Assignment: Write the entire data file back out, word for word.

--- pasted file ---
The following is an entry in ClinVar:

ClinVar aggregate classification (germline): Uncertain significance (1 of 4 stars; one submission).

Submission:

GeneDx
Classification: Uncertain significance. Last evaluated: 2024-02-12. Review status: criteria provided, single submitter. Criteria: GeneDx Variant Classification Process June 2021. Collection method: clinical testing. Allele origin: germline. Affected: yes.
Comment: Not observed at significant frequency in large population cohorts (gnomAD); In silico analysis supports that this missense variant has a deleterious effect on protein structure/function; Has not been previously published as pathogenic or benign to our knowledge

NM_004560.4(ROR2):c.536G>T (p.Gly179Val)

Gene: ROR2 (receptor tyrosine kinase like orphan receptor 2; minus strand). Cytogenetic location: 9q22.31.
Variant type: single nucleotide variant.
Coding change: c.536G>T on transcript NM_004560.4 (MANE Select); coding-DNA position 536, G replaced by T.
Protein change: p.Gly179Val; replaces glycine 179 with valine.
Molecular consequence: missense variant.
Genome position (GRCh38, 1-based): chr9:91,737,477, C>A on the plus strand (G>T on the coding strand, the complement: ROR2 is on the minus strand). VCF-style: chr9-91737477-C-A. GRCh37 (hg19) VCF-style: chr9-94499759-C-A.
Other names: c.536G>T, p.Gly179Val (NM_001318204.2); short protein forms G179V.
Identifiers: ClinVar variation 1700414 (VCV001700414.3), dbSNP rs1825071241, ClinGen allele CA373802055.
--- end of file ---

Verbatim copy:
The following is an entry in ClinVar:

ClinVar aggregate classification (germline): Uncertain significance (1 of 4 stars; one submission).

Submission:

GeneDx
Classification: Uncertain significance. Last evaluated: 2024-02-12. Review status: criteria provided, single submitter. Criteria: GeneDx Variant Classification Process June 2021. Collection method: clinical testing. Allele origin: germline. Affected: yes.
Comment: Not observed at significant frequency in large population cohorts (gnomAD); In silico analysis supports that this missense variant has a deleterious effect on protein structure/function; Has not been previously published as pathogenic or benign to our knowledge

NM_004560.4(ROR2):c.536G>T (p.Gly179Val)

Gene: ROR2 (receptor tyrosine kinase like orphan receptor 2; minus strand). Cytogenetic location: 9q22.31.
Variant type: single nucleotide variant.
Coding change: c.536G>T on transcript NM_004560.4 (MANE Select); coding-DNA position 536, G replaced by T.
Protein change: p.Gly179Val; replaces glycine 179 with valine.
Molecular consequence: missense variant.
Genome position (GRCh38, 1-based): chr9:91,737,477, C>A on the plus strand (G>T on the coding strand, the complement: ROR2 is on the minus strand). VCF-style: chr9-91737477-C-A. GRCh37 (hg19) VCF-style: chr9-94499759-C-A.
Other names: c.536G>T, p.Gly179Val (NM_001318204.2); short protein forms G179V.
Identifiers: ClinVar variation 1700414 (VCV001700414.3), dbSNP rs1825071241, ClinGen allele CA373802055.